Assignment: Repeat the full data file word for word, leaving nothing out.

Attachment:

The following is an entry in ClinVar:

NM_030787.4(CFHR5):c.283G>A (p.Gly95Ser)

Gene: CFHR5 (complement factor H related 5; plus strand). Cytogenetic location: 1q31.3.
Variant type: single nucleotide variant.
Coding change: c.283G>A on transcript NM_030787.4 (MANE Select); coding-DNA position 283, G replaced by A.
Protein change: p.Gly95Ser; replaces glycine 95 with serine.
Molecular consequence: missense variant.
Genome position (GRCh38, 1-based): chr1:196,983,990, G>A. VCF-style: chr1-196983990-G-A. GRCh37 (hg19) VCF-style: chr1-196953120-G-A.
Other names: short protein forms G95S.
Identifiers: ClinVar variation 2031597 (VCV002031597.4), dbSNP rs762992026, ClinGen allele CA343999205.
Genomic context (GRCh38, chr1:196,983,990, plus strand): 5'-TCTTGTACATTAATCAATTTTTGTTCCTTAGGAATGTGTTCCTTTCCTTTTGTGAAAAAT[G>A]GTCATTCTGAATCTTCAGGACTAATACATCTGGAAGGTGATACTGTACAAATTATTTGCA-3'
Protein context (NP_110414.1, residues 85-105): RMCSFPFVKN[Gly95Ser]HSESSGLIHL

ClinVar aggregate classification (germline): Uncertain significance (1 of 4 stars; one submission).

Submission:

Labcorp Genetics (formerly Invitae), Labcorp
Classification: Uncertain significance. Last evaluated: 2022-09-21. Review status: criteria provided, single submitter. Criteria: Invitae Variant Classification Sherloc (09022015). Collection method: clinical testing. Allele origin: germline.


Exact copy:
The following is an entry in ClinVar:

NM_030787.4(CFHR5):c.283G>A (p.Gly95Ser)

Gene: CFHR5 (complement factor H related 5; plus strand). Cytogenetic location: 1q31.3.
Variant type: single nucleotide variant.
Coding change: c.283G>A on transcript NM_030787.4 (MANE Select); coding-DNA position 283, G replaced by A.
Protein change: p.Gly95Ser; replaces glycine 95 with serine.
Molecular consequence: missense variant.
Genome position (GRCh38, 1-based): chr1:196,983,990, G>A. VCF-style: chr1-196983990-G-A. GRCh37 (hg19) VCF-style: chr1-196953120-G-A.
Other names: short protein forms G95S.
Identifiers: ClinVar variation 2031597 (VCV002031597.4), dbSNP rs762992026, ClinGen allele CA343999205.
Genomic context (GRCh38, chr1:196,983,990, plus strand): 5'-TCTTGTACATTAATCAATTTTTGTTCCTTAGGAATGTGTTCCTTTCCTTTTGTGAAAAAT[G>A]GTCATTCTGAATCTTCAGGACTAATACATCTGGAAGGTGATACTGTACAAATTATTTGCA-3'
Protein context (NP_110414.1, residues 85-105): RMCSFPFVKN[Gly95Ser]HSESSGLIHL

ClinVar aggregate classification (germline): Uncertain significance (1 of 4 stars; one submission).

Submission:

Labcorp Genetics (formerly Invitae), Labcorp
Classification: Uncertain significance. Last evaluated: 2022-09-21. Review status: criteria provided, single submitter. Criteria: Invitae Variant Classification Sherloc (09022015). Collection method: clinical testing. Allele origin: germline.